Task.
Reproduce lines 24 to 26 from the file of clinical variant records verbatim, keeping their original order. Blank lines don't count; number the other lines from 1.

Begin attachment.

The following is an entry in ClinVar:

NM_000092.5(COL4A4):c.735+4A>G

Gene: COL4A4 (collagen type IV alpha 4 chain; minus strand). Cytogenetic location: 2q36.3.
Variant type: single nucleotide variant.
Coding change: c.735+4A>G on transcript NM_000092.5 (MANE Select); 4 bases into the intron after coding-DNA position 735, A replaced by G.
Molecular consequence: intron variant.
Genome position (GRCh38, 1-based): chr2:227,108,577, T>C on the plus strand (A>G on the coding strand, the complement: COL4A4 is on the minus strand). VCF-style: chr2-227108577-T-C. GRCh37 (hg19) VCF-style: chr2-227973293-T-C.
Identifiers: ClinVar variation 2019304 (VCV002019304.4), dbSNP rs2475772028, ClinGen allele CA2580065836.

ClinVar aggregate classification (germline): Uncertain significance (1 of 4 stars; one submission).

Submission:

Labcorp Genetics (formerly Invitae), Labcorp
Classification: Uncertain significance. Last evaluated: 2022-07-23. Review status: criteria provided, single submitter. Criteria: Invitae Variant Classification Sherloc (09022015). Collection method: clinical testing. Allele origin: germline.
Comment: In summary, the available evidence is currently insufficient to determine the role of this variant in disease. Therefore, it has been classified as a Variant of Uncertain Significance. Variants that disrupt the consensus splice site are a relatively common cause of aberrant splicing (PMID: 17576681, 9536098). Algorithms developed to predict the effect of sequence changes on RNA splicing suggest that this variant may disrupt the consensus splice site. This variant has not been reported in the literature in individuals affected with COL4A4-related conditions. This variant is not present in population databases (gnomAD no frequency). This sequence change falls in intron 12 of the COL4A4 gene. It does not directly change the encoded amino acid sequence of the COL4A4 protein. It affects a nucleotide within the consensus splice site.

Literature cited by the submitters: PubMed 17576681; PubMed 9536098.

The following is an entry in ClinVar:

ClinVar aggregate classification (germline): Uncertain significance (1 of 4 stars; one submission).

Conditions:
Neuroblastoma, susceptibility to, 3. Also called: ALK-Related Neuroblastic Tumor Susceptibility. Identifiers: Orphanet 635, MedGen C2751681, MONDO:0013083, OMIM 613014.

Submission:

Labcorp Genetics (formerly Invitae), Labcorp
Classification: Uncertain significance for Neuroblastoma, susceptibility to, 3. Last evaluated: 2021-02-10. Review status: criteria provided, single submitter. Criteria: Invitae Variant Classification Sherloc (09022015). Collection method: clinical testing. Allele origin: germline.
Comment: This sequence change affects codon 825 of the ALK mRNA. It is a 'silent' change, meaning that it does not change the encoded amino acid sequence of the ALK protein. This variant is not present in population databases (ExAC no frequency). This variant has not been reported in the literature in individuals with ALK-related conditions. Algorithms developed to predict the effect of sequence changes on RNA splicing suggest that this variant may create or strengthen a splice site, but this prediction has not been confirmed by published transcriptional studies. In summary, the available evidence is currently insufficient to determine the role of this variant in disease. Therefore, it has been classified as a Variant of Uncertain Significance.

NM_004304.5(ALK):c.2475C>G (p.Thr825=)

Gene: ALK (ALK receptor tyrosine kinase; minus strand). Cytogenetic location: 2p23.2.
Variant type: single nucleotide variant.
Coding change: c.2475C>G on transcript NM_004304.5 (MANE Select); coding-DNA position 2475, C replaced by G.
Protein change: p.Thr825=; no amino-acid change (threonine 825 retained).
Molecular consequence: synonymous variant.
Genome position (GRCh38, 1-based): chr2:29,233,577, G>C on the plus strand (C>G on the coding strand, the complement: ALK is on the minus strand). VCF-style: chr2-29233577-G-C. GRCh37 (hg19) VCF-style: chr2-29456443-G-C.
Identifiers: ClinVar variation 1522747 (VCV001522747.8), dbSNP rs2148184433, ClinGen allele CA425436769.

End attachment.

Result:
Gene: ALK (ALK receptor tyrosine kinase; minus strand). Cytogenetic location: 2p23.2.
Variant type: single nucleotide variant.
Coding change: c.2475C>G on transcript NM_004304.5 (MANE Select); coding-DNA position 2475, C replaced by G.